An equational class is a set K of similar mathematical models (i.e. they have the same language) that satisfies certain equations. In other words we have some set of equations Eq and if some structure M satisfies all the equations in Eq then M is an element of K.

Ok, let's get down to some examples... Firstly we take a look at groups. (Recall that a group is an algebra with one binary operation `+', a unary operation `-' and a constant `0'.) Then the equational class of all groups is determined by the following equations (these are the equations that will be in the set Eq)

To get the equational class of Abelian groups we add the following equation to those above In essence we are saying that we are cutting out those groups that are non-commutative from the equational class of groups to get the Abelian groups.

For a final example we take a look at Boolean algebras. (Recall that a Boolean algebra has two binary operations `v' (and) and `^' (or), a unary operation `~' (not) and two constants `0' (false) and `1' (true)). The equations characterising the equational class of Boolean algebras is then as follows.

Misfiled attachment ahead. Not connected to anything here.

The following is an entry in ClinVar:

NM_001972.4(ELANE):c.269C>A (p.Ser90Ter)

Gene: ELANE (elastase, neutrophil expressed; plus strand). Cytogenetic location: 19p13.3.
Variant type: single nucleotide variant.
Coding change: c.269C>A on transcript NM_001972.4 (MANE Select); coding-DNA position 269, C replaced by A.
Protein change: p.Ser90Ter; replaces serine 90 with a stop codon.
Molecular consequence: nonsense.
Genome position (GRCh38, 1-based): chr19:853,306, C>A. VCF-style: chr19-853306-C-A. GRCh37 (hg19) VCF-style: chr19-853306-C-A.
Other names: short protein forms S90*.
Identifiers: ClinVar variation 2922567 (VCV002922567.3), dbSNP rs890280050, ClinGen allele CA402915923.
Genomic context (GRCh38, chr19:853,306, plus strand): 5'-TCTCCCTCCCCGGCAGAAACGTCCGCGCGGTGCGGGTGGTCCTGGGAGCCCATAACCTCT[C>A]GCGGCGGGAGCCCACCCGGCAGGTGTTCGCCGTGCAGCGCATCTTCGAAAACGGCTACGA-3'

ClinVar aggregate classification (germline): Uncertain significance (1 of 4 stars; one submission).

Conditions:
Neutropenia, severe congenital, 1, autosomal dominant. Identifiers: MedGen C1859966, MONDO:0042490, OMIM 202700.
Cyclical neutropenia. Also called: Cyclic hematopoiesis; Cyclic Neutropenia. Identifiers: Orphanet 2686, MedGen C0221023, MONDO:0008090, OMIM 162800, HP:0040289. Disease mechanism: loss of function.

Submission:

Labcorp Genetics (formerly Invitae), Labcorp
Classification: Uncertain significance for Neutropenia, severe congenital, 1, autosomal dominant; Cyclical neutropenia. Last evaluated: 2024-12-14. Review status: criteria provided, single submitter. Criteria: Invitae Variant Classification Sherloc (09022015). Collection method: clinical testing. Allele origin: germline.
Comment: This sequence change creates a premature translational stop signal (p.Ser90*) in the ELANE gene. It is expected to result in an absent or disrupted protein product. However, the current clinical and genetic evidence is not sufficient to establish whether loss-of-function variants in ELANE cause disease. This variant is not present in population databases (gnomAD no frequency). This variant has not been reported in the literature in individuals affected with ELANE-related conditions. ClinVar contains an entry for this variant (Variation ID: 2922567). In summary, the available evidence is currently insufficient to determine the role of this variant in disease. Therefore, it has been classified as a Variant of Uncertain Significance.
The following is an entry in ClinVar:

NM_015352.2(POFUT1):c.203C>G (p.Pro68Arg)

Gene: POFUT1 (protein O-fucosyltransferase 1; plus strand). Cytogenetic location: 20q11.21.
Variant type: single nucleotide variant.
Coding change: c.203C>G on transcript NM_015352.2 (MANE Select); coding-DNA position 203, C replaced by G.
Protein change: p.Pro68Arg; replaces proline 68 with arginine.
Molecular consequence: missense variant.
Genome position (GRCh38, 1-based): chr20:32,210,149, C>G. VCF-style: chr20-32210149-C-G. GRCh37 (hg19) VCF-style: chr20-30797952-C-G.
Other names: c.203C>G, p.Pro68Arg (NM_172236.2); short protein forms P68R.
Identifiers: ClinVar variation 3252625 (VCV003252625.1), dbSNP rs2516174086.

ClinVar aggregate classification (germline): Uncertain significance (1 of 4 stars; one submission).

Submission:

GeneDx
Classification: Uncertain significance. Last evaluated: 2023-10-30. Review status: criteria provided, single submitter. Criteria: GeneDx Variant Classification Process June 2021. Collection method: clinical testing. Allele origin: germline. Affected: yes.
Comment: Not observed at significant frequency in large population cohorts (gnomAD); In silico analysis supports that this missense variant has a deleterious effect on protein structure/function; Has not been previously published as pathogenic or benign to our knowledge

• Xv(YvZ)=(XvY)vZ
  • Xv(~X)=1
  • Xv1=1
  • XvY=YvX
  • Xv(Y^Z)=(XvY)^(XvZ)    (distributivity)
  • XvY=(~X)^(~Y)    (De Morgan).
Comparing the first four equations here to those defining the equational class of Abelian groups above we see that every Boolean algebra is also a Abelian group. (Strictly speaking this is not true since the signature of Boolean algebras contains more symbols than the one for groups and hence they are completely different kinds of models.)

One of the most central theorems about these classes Birkhoff's Theorem states that each equational class is a variety.

These classes generally arise in the fields of model theory, universal algebra and mathematical logic.